CENTER FOR BIOLOGICAL DIVERSITY
<www.biologicaldiversity.org> 9-19-00 #252
§ SANTA BARBARA TIGER SALAMANDER LISTED AS ENDANGERED
§ PETITION FILED TO PROTECT PACIFIC POCKET MOUSE HABITAT
§ SUIT TO CHALLENGE DEVELOPMENT TO SAVE IMPERILED
FROGS, KIT FOX, SALAMANDER, AND FAIRY SHRIMP
§ 16 CONDORS TREATED FOR LEAD POISONING, RELEASED
SANTA BARBARA TIGER SALAMANDER LISTED AS ENDANGERED
The U.S. Fish & Wildlife Service has issued a final rule listing the Santa
Barbara population of the California tiger salamander as an endangered
species. It was temporarily listed on an emergency basis on 1-19-00 in
response to a lawsuit by the Center for Biological Diversity.
The Santa Barbara tiger salamander has been pushed to the brink of
extinction by destruction of vernal pools, grasslands, oak woodlands, and
coastal scrub. Urban sprawl, agribusiness clearing, and agricultural
pollution runoff are the main threats. Of the 14 remaining breeding sites
in the county, half have been destroyed or have suffered severe
degradation in the last 24 months.
The Center was represented by Brendan Cummings and Sharon Duggan
of Berkeley, California.
PETITION FILED TO PROTECT POCKET MOUSE HABITAT
The Center for Biological Diversity, the Endangered Habitats League and
the Natural Resources Defense Council petitioned the U.S. Fish and
Wildlife Service on 9-19-00 to map out and protect "critical habitat" areas
for the endangered Pacific pocket mouse.
The Pacific pocket mouse is one of the most endangered mammals in
North America. Despite its listing as an endangered species in
September, 1994, however, little habitat protection has been provided
and plans are proceeding destroy even more through the construction of
the massive Foothills South Tollroad. The tollroad would pass through
essential pocket mouse habitat on the Camp Pendleton Marine Corps
base. The petition requests that the base and other areas in Orange and
San Diego counties be designated and protected as critical habitat.
The U.S. Fish and Wildlife declined to designate critical habitat for the
Pacific pocket mouse in 1994, arguing that such a designation is not
effective on private lands, and that it could harm the mouse by publicly
revealing its location. Conditions have since changed with the discovery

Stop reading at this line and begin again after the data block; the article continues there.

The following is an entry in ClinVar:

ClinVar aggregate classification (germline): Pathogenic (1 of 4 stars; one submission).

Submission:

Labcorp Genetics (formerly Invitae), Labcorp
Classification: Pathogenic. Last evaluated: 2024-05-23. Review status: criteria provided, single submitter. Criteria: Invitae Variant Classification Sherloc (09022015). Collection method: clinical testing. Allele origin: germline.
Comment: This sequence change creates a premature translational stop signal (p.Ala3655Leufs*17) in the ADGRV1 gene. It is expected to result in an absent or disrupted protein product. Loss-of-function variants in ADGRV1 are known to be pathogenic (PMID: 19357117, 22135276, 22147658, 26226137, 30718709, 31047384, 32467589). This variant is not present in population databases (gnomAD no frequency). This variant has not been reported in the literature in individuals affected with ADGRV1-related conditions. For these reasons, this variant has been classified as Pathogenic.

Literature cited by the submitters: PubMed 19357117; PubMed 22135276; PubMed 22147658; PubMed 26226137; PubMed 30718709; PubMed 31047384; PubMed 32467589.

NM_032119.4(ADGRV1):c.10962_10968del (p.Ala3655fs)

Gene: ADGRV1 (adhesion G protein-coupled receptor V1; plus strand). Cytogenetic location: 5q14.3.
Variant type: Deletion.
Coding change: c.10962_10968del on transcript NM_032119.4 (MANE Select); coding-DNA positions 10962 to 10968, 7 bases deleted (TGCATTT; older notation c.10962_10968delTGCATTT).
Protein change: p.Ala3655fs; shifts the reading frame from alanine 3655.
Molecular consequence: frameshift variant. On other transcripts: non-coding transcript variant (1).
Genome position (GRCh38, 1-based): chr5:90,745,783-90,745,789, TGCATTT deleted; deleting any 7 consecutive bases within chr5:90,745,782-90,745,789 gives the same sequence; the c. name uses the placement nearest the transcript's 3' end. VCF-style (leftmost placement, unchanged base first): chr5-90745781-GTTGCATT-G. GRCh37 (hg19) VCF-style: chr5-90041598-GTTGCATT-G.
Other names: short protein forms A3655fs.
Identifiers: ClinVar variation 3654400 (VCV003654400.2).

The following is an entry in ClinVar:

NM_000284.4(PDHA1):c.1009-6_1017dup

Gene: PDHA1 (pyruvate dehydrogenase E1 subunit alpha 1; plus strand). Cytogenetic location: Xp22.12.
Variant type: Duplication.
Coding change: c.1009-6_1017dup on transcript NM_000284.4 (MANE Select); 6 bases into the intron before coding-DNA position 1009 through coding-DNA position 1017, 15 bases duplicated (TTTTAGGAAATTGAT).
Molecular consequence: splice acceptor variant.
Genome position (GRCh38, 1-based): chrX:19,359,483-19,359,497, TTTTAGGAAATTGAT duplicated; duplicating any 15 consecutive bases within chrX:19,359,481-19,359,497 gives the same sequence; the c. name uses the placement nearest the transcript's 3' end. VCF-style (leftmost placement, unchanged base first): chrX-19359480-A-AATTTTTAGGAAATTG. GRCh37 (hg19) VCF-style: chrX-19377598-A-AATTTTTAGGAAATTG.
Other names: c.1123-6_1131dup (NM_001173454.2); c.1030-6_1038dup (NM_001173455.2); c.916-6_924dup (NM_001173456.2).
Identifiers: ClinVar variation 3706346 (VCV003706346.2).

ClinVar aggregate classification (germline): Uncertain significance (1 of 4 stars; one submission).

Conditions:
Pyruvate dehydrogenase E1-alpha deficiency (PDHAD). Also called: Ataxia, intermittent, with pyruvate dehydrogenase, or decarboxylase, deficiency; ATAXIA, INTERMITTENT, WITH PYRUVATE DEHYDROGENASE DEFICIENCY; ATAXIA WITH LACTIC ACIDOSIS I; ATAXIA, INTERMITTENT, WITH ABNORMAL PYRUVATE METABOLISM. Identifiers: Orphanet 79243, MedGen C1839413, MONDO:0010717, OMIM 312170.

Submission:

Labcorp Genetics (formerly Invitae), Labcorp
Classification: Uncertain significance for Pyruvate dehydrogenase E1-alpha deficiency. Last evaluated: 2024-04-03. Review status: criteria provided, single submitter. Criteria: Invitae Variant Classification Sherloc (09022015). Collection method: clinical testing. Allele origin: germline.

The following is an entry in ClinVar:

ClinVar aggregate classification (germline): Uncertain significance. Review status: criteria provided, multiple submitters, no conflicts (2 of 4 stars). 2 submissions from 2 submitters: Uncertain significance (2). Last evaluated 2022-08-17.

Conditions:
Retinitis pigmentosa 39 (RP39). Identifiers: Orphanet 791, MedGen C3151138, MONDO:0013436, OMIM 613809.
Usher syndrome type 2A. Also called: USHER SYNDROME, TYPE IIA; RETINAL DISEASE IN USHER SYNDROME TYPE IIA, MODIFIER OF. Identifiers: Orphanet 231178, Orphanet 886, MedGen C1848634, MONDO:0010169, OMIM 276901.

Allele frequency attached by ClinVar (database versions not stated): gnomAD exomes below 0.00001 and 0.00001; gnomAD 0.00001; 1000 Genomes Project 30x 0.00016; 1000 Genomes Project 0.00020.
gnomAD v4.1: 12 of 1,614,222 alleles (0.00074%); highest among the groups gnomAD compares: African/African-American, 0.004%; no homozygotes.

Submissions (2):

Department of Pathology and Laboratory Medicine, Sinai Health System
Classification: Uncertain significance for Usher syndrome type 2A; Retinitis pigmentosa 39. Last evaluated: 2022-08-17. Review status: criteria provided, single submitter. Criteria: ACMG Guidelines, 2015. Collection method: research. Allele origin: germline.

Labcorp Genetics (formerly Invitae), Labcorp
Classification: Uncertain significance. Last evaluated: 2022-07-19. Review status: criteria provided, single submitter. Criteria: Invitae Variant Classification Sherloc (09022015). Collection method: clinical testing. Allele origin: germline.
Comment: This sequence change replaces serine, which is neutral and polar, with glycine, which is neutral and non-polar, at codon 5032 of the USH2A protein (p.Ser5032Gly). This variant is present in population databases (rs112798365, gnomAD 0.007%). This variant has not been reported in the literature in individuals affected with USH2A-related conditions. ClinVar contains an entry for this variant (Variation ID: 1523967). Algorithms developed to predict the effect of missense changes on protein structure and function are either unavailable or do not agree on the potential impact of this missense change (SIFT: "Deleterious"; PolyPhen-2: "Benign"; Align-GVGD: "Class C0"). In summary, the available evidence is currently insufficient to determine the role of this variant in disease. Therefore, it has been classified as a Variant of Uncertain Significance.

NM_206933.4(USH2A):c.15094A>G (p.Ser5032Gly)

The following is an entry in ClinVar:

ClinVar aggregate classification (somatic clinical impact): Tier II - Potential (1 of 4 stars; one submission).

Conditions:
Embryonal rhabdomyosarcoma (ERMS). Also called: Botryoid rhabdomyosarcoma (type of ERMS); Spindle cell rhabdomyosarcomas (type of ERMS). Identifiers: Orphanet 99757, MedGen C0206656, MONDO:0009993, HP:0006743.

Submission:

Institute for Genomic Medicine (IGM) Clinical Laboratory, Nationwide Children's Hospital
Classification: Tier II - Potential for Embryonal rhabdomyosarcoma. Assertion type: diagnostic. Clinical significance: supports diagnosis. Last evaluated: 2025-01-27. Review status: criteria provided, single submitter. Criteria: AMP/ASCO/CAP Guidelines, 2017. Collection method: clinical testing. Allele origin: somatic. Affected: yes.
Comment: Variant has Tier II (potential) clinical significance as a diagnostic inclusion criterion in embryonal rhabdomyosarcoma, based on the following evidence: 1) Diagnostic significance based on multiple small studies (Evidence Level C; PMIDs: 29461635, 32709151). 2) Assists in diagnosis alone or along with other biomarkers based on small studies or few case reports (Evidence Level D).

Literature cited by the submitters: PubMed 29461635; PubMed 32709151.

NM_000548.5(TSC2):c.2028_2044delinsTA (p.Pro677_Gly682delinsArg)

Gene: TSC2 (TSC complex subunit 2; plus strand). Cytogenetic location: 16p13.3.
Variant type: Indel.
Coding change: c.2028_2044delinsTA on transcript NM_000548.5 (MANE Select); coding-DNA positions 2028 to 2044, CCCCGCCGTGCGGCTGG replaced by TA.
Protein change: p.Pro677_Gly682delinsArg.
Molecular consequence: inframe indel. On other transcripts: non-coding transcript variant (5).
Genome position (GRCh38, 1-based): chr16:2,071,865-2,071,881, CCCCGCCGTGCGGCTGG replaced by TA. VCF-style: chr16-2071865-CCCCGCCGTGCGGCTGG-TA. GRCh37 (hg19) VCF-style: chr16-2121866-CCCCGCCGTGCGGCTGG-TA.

of two pocket mouse populations on Camp Pendleton. Additionally, the
destruction of mouse habitat by the tollroad on private land will require
federal permits subject to protection of critical habitat.
Previous petitions and suits by the Center have resulted in federal
proposals to designated 7.2 million acres of critical habitat in California
for the Peninsular bighorn sheep, California red-legged frog, Monterey
spineflower, Arroyo southwestern toad, Alameda whipsnake, Bay
checkerspot butterfly, Zayante band-winged grasshopper and other
To learn more, see the petition, and find out which mice species have
visited outer space, check out the Center's Pacific pocket mouse page at:
SUIT TO CHALLENGE DEVELOPMENT TO SAVE IMPERILED FROGS,
KIT FOX, SALAMANDER, AND FAIRY SHRIMP
On 8-19-00, Save Our Danville Creeks, the Center for Biological
Diversity, and the Alameda Creek Alliance filed a formal notice of intent
to sue to halt the Army Corps of Engineers and the U.S. Fish & Wildlife
Service to halt the Wendt development project along East Alamo Creek
in Danville, in the East San Francisco Bay Area.
Though the development would impact a seasonal wetland and creeks
inhabited by endangered California red-legged frogs and the California
tiger salamanders, the Army Corps of Engineers issued Shapell
Industries a Clean Water Permit to build 272 houses without requiring a
full environmental assessment and habitat protection measures.
The area has been proposed as critical habitat for the California red-legged
frog and is potential habitat for the San Joaquin kit fox and two species of
vernal pool fairy shrimp. The plaintiffs are represented by Wild
Earth Advocates attorneys Julia Olson of San Francisco and Jamie
Jefferson of Portland.
To learn more about the California red-legged frog:
16 CONDORS TREATED FOR LEAD POISONING, RELEASED
Sixteen California condors will be re-released this week following
recapture and treatment for lead poisoning. This past April and May, five
condors died from ingesting lead shot after feeding on carrion near
Grand Canyon National Park. The sixteen recaptured birds had nearly
lethal doses of lead and suffered from extreme weight loss. Lead
poisoning is a major threat to carrion eating birds such as the condor.
ENDANGERED TOTEMS. Eleven of the twelve western states have adopted
imperiled species as their state fish: New Mexico (Rio Grande cutthroat
trout), Arizona (Apache trout), Colorado (Greenback cutthroat trout), Utah
(Bonneville cutthroat trout), Nevada (Lahontan cutthroat trout), California
(Golden trout), Oregon (Chinook salmon), Washington (Steelhead trout),
Idaho, Montana and Wyoming (Cutthroat trout).
Kierán Suckling firstname.lastname@example.org
Science and Policy Director 520.623.5252 phone
Center for Biological Diversity 520.623.9797 fax
<www.biologicaldiversity.org> POB 710, Tucson, AZ 85702-0710